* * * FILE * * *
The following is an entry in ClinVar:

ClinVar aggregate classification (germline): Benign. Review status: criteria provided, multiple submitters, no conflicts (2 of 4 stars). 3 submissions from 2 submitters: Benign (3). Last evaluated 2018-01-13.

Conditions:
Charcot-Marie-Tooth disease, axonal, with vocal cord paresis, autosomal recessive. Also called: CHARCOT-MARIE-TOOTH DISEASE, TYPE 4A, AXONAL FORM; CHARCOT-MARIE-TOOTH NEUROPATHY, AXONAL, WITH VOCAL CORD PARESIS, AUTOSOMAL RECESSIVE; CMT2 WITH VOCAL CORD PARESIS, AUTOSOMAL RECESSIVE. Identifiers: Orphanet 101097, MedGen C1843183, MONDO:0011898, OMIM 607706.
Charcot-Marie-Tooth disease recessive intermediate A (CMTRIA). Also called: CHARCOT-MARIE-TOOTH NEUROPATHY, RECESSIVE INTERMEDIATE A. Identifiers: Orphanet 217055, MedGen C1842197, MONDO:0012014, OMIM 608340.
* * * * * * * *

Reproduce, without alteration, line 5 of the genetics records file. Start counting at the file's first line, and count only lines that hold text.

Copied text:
Charcot-Marie-Tooth disease recessive intermediate A (CMTRIA). Also called: CHARCOT-MARIE-TOOTH NEUROPATHY, RECESSIVE INTERMEDIATE A. Identifiers: Orphanet 217055, MedGen C1842197, MONDO:0012014, OMIM 608340.